Wired to win??

I sound very wise – but there’s still a big part of me which is “wired to win” – that persistent drive to press on, to give more, to put in yet more effort. However, such drive has its place; and that’s not all of the time; we can’t keep delivering if we’re running on “flat-out” all the time – we need this time to rest and refresh.

Monkey Steps

It would be remiss of me not to mention our wonderful “Monkey Steps” movements in T’ai Chi – Eban Page talks about the “monkey thoughts” which come and interrupt our peace. In T’ai Chi we deflect these monkey thoughts in true martial arts style – walking backwards we yield, and deflect such approaches with the arms, remaining strong and dignified in ourselves – confident in who we are and what we are about. So, we need to recognise our “monkey thoughts” – acknowledge them as such, and then dismiss them since they don’t serve us in our quest for rest & rejuvenation.

Resolve to rejuvenate!

I hope you get to see Eban’s 16-minute video – it’s full of great ideas to make rest a daily habit, and to build in a proper weekend, and take scheduled time away from our all-consuming businesses every quarter. In these small chunks, that’s very do-able – and YES! – it’s ok to be offline every once in a while :)

T’ai Chi – is it really something for everyone?

I love week 5. New beginners are really start to “find their feet” both literally and metaphorically, relaxing into their new-found Groove. And those who have perhaps kept a brief T’ai Chi diary can start to see the progress they have already made since their first class.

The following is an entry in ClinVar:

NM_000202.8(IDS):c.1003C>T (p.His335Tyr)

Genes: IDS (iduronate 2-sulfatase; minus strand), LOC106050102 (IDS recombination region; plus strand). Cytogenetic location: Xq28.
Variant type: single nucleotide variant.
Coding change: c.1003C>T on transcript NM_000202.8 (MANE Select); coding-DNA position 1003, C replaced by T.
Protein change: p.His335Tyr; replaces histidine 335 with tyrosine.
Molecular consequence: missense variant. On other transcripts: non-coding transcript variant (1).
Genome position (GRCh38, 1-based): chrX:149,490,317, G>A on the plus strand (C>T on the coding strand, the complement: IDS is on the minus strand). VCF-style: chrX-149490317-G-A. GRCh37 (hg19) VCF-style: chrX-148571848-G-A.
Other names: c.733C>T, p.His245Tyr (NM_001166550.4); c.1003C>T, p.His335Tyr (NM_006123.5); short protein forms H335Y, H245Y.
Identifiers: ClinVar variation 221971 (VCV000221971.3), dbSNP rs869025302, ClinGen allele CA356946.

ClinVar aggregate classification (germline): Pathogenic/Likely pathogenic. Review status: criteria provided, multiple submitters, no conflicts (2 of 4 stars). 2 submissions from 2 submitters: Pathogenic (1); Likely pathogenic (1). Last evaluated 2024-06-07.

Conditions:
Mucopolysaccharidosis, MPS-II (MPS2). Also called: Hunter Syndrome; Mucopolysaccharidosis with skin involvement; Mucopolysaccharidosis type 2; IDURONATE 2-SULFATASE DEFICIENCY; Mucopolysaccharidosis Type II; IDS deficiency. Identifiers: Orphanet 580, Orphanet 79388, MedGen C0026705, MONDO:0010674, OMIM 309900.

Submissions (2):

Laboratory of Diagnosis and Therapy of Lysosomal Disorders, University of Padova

So what does progress look like? What have students learned in just 4 weeks? What have been the tangible benefits of learning from scratch this ancient Chinese form of exercise?

What is T’ai Chi and how will it benefit me?

T’ai Chi is many things – it has been described as a form of meditation, a martial art, a means of relaxation for body and spirit, as well as a system for developing good posture, physical balance and co-ordination. This means that each student’s experience will be unique to them.

T’ai Chi: an ancient exercise form

If taken as a “pure” exercise form, T’ai Chi helps to strengthen legs and arms. The easy postures, when practised correctly, help to build strength and tone muscles. When coupled with being mindful of supporting full and empty legs, this also improves balance. In some, the improvements to balance are remarkable.

T’ai Chi: develops good posture

As a posture-corrector, T’ai Chi first starts with encouraging an awareness of the body, and concentrates on the body’s alignment. In class, students are now used to running through their posture mentally, and making small corrections throughout the warm-up and meditative walking sections of the class. In T’ai Chi, we tune into the position of our weight, and then progress into concentrating on flow of our weight between right and left, (full and empty) legs. It’s this flow which directs next moves; and focussing on weight and flow of weight provides the meditative element to T’ai Chi practice.

T’ai Chi: getting the body to move as a whole

As a whole-body movement, students start to match movements with their breath. Deeper belly breaths mean that the body is well oxygenated, which leaves students feeling revived, relaxed and rejuvenated. The range of movements is particularly good for improving flexibility in older people, and since in T’ai Chi we only ever move/ stretch within the limits of our own bodies, this doesn’t cause the body any undue stress; T’ai Chi is a gentle exercise system which can be practised well into our senior years. I have even practised (and taught) T’ai Chi throughout my three pregnancies.

T’ai Chi energises and revives
In terms of energy, over the weeks, students are able to generate good energy flow for optimum wellbeing. This starts in the early weeks as a warming sensation, particularly through the palms. Co-ordinating the breath contributes to this feeling of being energised.  Students will also benefit from improved circulation.